New To Your CFO Role? In Charge of the 401(k)? Read This.

New To Your CFO Role? In Charge of the 401(k)? Read This.

Are you the new CFO of a small or mid-sized business?

If so, you are probably knee deep in learning the company’s financial condition while developing strategies for growth and efficient use of capital. But in addition to being in charge of complex financial models, are you also a fiduciary for the company’s 401(k) plan?

While delving into the details of the 401(k) may not be at the top of your list of priorities, it’s important to know if the plan is run efficiently and at a low cost. In this post, we’ll discuss several reasons why evaluating your company’s 401(k) is important, and how you can do it.

401(k) Audits – Maintaining Government Compliance

Examining the 401(k) is important not only because you may find ways to help employees save more for retirement with lower fee alternatives, but also because the Department of Labor emphasizes the monitoring of 401(k) plan expenses. In their booklet, “What is the Significance of Being a Fiduciary?” the DoL lists “Paying only reasonable plan expenses” among the key responsibilities of being a fiduciary. And in another publication, “Understanding Retirement Plan Fees and Expenses,” the DoL reminds plan sponsors that “many of your decisions will require you to understand and evaluate the costs to the plan.” The booklet goes on to say:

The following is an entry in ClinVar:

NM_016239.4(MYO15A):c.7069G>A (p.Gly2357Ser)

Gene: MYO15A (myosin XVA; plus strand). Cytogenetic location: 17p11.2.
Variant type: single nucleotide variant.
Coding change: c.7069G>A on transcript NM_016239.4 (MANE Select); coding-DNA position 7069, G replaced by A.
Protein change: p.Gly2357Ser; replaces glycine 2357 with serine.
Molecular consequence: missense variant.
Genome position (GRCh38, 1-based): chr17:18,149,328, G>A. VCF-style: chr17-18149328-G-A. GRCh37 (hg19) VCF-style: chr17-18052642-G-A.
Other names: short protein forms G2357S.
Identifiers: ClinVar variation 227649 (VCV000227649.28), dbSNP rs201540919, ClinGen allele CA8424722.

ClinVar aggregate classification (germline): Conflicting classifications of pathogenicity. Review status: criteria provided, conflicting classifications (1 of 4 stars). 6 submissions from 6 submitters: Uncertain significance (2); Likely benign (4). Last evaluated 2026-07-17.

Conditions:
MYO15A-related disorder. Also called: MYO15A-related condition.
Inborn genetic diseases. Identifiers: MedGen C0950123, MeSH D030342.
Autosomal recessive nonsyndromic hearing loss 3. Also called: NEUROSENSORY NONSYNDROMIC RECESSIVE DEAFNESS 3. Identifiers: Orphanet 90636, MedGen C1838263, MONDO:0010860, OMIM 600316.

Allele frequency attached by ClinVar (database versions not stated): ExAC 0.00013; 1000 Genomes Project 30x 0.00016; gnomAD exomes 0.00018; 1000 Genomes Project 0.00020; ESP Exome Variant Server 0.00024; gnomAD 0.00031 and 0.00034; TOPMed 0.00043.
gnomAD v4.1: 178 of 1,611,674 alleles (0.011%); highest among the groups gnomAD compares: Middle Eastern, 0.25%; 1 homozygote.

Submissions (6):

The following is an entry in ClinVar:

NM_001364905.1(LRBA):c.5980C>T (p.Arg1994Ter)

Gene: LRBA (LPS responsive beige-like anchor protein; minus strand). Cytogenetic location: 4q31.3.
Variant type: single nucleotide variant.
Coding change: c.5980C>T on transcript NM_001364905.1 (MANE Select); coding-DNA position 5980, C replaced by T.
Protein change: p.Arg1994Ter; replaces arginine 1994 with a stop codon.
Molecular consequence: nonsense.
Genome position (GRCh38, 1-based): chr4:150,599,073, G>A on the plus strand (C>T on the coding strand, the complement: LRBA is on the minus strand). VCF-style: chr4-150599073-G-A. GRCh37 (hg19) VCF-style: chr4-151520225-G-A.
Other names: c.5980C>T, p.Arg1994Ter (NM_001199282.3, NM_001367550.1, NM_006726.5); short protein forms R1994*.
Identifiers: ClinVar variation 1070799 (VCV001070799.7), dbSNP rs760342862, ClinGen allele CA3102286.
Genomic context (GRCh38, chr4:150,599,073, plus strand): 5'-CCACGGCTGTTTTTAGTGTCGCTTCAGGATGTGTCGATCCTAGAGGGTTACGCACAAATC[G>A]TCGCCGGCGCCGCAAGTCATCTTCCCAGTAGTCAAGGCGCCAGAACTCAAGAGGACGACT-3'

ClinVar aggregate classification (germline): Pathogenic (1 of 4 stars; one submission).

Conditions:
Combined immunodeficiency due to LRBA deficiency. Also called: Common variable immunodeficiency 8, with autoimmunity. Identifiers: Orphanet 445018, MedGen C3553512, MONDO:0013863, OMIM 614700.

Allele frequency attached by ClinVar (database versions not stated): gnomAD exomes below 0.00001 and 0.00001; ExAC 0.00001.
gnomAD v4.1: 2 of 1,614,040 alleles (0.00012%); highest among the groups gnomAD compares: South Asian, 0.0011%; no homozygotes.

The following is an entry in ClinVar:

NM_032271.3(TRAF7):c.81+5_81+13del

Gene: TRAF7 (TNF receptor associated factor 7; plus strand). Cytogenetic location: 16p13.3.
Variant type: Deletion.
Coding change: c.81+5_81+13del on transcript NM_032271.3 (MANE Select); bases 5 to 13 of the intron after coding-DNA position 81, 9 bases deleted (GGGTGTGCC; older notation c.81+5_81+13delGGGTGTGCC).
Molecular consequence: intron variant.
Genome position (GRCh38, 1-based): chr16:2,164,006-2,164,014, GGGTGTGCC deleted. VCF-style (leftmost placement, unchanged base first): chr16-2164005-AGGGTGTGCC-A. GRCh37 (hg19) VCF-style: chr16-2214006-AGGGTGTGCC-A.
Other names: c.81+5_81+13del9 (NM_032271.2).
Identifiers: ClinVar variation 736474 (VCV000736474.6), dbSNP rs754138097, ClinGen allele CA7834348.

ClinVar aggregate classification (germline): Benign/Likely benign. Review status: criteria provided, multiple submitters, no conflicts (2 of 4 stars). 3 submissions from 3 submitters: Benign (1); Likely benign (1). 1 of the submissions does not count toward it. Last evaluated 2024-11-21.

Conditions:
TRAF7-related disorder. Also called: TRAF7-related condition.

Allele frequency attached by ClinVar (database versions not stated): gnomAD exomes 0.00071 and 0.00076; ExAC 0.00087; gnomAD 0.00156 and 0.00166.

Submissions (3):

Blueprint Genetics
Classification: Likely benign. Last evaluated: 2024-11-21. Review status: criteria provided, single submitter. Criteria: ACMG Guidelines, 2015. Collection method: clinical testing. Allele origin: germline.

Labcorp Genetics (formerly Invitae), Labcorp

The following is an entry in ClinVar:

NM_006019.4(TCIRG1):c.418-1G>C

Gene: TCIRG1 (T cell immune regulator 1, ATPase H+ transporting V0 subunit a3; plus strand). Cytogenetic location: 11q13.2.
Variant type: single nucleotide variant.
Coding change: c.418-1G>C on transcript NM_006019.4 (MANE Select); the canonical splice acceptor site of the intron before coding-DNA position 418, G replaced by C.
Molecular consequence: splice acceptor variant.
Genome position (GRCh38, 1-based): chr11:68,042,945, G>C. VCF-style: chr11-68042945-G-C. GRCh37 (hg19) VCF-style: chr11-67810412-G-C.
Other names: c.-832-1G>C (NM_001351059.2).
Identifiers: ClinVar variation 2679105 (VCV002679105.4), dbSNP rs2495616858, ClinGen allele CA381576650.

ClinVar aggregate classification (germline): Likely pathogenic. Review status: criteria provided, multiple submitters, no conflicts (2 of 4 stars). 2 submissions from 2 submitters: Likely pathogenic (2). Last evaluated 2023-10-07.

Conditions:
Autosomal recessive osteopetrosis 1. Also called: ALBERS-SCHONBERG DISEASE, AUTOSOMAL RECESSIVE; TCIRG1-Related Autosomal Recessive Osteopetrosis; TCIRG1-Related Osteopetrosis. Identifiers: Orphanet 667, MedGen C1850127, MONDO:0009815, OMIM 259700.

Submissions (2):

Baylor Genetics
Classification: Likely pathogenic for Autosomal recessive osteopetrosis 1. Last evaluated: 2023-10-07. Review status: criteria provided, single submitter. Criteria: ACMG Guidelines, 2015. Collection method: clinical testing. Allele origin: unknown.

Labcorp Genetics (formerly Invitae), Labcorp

Among other duties, fiduciaries have a responsibility to ensure that the services provided to their plan are necessary and that the cost of those services is reasonable. This responsibility is ongoing. After careful evaluation during the initial selection, you will want to monitor plan fees and expenses to determine whether they continue to be reasonable in light of the services provided.

But it’s not only the DoL that is concerned with plan expenses.

401(k) Lawsuits – They’re More Common Than You Think

As participants have learned more about 401(k) fee structures they have become more prone to sue plan sponsors when they perceive a lapse in fiduciary duty. As a result, some CFOs have been among those targeted by litigation, given their role in plan governance.